I really like the word tabouleh. I remember eating it often as a kid. It’s a good quick salad and it works well in a pita sandwich.
We made this recipe with couscous, but you can substitute it for quinoa or bulgur or other grains.
To prepare the couscous, bring a cup of salted water to a boil in a small pot. Remove from the heat and pour in a cup of couscous. Add in 1 tablespoon of olive oil, stir, and allow the pasta to expand for two minutes.
Return the couscous to a low heat on the stove. Drop in 2 to 3 teaspoons of butter and stir until well-blended. Allow to cool.
We got this tabouleh recipe from the Joy of Cooking (2006 edition) by Rombauer & Becker, and we replaced the bulgur with couscous, of course, and we weren’t all that good at measuring, either, so we fiddled with the amounts.
Finely chop 2 to 3 tomatoes, 2 cups of fresh parsley, 1 cup of fresh mint, and 1 bunch of scallions or green onions. See my tips and tricks entry on how to finely chop herbs.
In a small bowl or measuring cup, emulsify 1/3 cup olive oil with 1/3 cup lemon juice. To do this, I took a very small whisk and rubbed it between my palms until the liquid was creamy and custard coloured.
In a large bowl, mix the couscous, tomatoes, onions, and herbs together thoroughly. Toss with the olive oil/lemon juice emulsion and serve.
We spooned the tabouleh into open pita pockets lined with baby spinach and home-made hummus and ate them with Garbage Soup.
The nice thing about soups is they’re dead easy. I filled a large pot with water and set it to boil. I added a few heaping spoonfuls of Knorr Vegetable Stock (I use the powder instead of the liquid because I usually can’t use a whole carton before it goes bad and I don’t like to waste it).
I peeled and chopped a large parsnip and a small turnip (actually a rootabega but who’s checking?) and chucked them in the pot, together with a handful of pearl barley and about a cup of dried white beans. I also added about a cup’s worth of frozen spinach to the mix, as well as the leftover squash and pasta. There was already a significant amount of basil in the pesto that was on the squash (as well as the hazelnuts and parmesan cheese), so I didn’t add any other herbs to the mix. When we eat it we usually add salt and pepper to suit our individual tastes.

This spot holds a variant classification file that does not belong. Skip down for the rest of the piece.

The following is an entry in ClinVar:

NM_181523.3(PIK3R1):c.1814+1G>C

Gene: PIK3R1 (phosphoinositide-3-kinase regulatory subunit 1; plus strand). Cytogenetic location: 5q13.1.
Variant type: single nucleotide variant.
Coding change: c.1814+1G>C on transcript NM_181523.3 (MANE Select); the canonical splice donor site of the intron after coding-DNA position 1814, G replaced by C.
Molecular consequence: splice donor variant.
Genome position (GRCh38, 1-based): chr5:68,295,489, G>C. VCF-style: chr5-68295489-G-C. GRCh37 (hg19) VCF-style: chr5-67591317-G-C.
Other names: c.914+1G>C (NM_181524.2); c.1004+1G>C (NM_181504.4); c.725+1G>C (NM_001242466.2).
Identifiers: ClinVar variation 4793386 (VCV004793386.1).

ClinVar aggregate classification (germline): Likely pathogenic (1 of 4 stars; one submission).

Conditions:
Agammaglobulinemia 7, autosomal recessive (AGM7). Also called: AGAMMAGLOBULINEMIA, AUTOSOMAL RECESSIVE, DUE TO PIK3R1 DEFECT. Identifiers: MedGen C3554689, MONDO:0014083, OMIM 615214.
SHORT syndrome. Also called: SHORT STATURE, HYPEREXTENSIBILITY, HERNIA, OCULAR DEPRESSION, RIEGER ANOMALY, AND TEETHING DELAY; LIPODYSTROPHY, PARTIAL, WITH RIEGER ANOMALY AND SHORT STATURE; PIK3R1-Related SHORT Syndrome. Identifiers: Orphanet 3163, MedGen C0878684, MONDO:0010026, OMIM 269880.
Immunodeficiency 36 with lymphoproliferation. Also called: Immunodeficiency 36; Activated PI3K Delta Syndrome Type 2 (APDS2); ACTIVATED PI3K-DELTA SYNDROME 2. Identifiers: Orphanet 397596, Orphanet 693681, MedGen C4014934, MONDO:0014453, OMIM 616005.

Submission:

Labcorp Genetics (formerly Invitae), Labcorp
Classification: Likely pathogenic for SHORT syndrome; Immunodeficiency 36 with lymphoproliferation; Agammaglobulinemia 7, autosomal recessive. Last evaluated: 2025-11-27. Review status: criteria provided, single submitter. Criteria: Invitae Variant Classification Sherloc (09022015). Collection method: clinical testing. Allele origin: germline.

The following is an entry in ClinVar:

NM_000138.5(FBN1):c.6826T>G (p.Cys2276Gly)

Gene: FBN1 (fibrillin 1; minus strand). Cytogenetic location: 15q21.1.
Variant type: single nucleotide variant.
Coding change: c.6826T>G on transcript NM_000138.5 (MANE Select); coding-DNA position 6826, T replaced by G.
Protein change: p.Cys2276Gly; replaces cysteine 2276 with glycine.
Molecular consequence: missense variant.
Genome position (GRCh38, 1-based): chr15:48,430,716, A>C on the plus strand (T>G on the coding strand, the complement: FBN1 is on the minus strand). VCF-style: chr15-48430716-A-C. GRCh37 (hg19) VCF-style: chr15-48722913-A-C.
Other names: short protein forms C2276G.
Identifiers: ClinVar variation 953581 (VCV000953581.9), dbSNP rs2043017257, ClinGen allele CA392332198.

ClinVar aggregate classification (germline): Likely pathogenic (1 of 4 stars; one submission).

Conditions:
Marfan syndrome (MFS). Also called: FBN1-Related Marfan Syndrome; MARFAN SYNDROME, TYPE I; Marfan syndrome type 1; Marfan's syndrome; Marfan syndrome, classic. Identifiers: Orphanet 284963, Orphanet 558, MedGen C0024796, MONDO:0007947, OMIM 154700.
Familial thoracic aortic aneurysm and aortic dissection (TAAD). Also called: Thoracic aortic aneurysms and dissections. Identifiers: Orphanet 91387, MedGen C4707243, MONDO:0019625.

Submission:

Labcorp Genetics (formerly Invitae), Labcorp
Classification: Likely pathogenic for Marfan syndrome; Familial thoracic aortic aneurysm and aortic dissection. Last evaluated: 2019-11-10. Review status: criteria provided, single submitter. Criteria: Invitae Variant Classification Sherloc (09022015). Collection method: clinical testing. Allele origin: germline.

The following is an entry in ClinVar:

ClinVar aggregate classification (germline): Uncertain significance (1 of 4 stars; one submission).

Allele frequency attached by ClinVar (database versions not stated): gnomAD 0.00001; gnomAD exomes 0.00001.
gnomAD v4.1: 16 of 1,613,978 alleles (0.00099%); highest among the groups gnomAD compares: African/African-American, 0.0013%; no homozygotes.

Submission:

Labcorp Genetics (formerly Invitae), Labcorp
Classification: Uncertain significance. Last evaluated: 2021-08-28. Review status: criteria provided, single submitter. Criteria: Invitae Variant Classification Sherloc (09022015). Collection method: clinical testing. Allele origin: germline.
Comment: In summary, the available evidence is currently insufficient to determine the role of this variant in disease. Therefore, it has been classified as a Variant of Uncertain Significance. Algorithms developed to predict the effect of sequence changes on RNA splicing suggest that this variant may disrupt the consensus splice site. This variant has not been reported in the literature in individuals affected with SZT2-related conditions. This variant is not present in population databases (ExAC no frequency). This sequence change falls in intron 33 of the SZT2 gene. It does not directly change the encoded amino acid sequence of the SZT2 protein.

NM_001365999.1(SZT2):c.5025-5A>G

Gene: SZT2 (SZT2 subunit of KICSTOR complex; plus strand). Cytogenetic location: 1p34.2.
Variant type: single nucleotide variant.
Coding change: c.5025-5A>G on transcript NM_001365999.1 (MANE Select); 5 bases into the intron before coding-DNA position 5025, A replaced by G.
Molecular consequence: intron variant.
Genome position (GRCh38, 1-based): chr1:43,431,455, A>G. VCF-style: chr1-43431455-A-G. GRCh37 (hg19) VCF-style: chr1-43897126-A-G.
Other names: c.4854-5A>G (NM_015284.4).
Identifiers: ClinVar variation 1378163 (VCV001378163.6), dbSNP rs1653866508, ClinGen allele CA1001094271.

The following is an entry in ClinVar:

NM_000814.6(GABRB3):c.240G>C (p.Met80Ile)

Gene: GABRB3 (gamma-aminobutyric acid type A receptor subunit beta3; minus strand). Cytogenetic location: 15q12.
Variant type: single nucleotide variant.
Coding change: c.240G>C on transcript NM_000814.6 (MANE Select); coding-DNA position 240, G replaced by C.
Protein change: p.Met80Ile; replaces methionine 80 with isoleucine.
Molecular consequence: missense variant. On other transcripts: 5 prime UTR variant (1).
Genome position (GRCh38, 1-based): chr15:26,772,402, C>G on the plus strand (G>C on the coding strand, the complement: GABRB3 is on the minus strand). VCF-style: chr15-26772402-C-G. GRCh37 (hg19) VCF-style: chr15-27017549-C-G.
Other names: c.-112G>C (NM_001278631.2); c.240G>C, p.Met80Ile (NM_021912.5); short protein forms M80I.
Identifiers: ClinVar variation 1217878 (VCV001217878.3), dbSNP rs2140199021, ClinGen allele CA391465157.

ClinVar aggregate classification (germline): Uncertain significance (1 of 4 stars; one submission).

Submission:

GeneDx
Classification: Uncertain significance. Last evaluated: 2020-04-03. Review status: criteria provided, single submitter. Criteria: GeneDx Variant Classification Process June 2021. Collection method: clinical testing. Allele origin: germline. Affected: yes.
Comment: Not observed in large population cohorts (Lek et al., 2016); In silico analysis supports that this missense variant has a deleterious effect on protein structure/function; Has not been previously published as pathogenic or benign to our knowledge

Once I got the soup boiling, stirring often, I turned it down to a simmer, medium low, for about two hours, until the beans were cooked and the rootabega was tender.
Cait: i think it looks so much like spaghetti that i’d be disappointed when it didn’t taste like spaghetti
me: it tastes like squash
Cait: of course it tastes like squash it’s a freaking squash
I have always been intrigued about the physical properties of spaghetti squash, although until the other day I had never tried it. We found a squash sale at Sobeys and decided to give it a whirl. I wrangled up a recipe I had been keeping for yonks out of my magic book of recipes, and I went at it.
The recipe called for 4lbs of spaghetti squash. My scale only goes up to 500g so I had to give it my best estimate. It was supposed to serve 4, so I did some mental math and came up with two squash about the size of my feet (while this may not be a standard measurement for you, it works pretty well for me).
Cut the squash in half lengthwise. The recipe said nothing to me about removing the seeds and stringy bits so I left them in and I regretted it later. I would recommend digging those suckers out with a grapefruit spoon or serrated knife.
Brush the open squash halves with olive oil, then sprinkle with brown sugar, coarse salt, and ground pepper.
Flip the squash halves face down on a rimmed baking sheet and chuck them in the oven at 400°F for 45 minutes. Cool them, in the pan and on a rack, for 10 minutes after that.
Using a table fork, dig out the contents of the squash in stringy little bits – it really is amazing how much this resembles spaghetti – and put the contents in a large bowl. Drizzle with olive oil, then add 1/4 to 1/2 cup of roasted chopped hazelnuts (fun fact: also known as filberts), 1/4 to 1/2 cup of grated parmesan cheese, and 1/4 to 1/2 cup of chopped herbs (the recipe called for fresh cilantro, but I only had a tiny bit of frozen stuff, so I mixed it with some frozen pesto I had made and that was that). I can assume that you would use any herb you had on hand, really.
Toss and serve immediately.